A United Nations official called the suffering of people in Gaza on Thursday “absolutely horrible,” as Israel continued pummeling the crowded, blockaded territory in retaliation for the deadly weekend incursion by Hamas, the armed Palestinian organization that controls the enclave.
Water and electricity have been cut off, Adnan Abu Hasna, the media adviser for the U.N. agency that helps Palestinian refugees, said in a phone interview from Gaza City. The only power plant in Gaza shut down on Wednesday because the blockade enforced by Egypt and Israel has prevented shipments of fuel.
Hospitals were running short on fuel to keep backup generators running, he said, compounding fears of a humanitarian disaster as patients pour in for treatment amid Israeli airstrikes that have killed hundreds. And without reliable electricity, residents had no means of storing food.
“We are facing a huge disaster,” he said.
After Hamas assailants killed at least 1,200 people in Israel and took an estimated 150 hostages, Israeli authorities have vowed that no humanitarian aid would be allowed into Gaza. Egypt, which also borders Gaza, has not indicated whether it will allow emergency aid shipments into the territory. On Thursday, the Egyptian Foreign Ministry called on countries and agencies to send any aid to Gaza to the El Arish International Airport, near its border crossing with Gaza, without specifying if or when the aid would be allowed in.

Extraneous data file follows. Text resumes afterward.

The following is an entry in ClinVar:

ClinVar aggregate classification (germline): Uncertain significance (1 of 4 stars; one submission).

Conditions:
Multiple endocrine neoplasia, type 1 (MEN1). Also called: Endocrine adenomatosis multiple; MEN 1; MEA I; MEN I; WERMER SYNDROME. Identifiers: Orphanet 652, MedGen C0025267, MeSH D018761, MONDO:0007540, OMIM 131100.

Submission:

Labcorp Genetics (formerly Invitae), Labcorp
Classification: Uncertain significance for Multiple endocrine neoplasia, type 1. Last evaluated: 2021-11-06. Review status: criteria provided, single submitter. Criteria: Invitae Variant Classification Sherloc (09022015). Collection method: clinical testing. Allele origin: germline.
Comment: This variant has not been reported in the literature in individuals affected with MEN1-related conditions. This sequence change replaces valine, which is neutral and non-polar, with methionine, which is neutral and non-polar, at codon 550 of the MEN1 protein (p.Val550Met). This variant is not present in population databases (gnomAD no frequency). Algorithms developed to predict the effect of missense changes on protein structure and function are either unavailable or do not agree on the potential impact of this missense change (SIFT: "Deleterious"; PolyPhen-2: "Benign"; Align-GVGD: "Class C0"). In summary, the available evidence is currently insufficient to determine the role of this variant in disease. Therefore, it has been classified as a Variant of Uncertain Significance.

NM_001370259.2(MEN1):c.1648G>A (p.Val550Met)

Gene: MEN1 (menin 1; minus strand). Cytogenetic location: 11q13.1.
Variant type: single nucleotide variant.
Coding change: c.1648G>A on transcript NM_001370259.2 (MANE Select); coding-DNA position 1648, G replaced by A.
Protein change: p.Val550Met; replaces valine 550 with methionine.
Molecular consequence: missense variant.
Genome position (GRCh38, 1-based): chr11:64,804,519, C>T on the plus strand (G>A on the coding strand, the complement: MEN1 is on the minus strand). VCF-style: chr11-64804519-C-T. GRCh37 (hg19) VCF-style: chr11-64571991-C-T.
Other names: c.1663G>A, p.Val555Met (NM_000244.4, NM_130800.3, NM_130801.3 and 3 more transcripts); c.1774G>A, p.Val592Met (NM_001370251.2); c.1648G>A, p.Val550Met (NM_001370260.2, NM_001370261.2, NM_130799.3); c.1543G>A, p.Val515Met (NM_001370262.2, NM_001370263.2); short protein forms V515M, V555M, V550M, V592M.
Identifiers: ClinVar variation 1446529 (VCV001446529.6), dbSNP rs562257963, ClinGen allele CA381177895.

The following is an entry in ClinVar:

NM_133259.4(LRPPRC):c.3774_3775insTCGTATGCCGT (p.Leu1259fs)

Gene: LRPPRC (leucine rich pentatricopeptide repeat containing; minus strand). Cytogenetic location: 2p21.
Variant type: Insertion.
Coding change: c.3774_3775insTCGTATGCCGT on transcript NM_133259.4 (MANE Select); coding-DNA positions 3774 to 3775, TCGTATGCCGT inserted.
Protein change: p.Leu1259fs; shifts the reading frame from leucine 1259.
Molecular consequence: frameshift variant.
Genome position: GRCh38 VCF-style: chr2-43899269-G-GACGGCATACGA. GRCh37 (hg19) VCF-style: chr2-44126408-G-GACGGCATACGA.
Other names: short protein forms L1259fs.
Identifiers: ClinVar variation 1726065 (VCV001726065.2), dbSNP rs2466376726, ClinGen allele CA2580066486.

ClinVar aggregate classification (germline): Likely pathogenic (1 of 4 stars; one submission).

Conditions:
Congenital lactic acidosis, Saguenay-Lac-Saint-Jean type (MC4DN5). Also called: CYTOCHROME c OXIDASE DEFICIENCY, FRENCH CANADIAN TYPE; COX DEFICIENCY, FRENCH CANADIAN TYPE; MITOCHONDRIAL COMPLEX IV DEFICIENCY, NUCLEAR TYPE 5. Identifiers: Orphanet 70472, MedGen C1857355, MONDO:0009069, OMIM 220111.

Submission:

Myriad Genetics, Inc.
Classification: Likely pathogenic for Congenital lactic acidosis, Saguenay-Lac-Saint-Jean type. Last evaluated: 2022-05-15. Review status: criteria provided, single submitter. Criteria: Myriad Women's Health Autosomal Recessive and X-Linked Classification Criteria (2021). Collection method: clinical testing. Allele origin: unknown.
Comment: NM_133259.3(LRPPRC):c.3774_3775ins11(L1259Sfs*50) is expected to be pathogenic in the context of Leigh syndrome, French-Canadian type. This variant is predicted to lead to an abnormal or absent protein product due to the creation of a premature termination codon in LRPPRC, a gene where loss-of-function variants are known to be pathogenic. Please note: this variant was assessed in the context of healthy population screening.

U.S. officials have said they are talking to Israel and Egypt about opening a channel for humanitarian aid, but have refrained from taking a hard position on the issue. Jordan has sent a delivery of humanitarian supplies intended for Gaza to Egypt, a Jordanian official said, but it was unclear whether the aid would be allowed to enter the blockaded enclave.
Even before the most recent violence, the Gaza Strip had been struggling under the 16-year blockade by Israel and Egypt, which restricts the import of goods and prevents most people from leaving the territory.
An estimated two million Palestinians live in Gaza, and at least 338,934 people have been displaced following the recent Israeli airstrikes, according to the U.N. humanitarian office. Around half of them have been placed in schools and shelters run by Unrwa, the U.N. agency for Palestinian refugees, Mr. Abu Hasna said, and the agency did not have enough supplies to help them all.
“We have four-five days worth supply of fuel left” to keep aid operations going, he said. “The shelling is not stopping.”
The Norwegian Refugee Council relief agency on Thursday called for a humanitarian corridor to let in supplies and aid workers. “We must be enabled to bring lifesaving assistance to the people of Gaza as quickly as possible,” said Jan Egeland, the group’s secretary general.
He also called for a pause in shelling, saying: “Aid workers cannot do their jobs while bombs are falling everywhere.” Eleven U.N. workers and five members of the international Red Cross and Red Crescent have been killed in Israeli airstrikes since Saturday, according to humanitarian officials.
Aaron Boxerman and Nada Rashwan contributed reporting.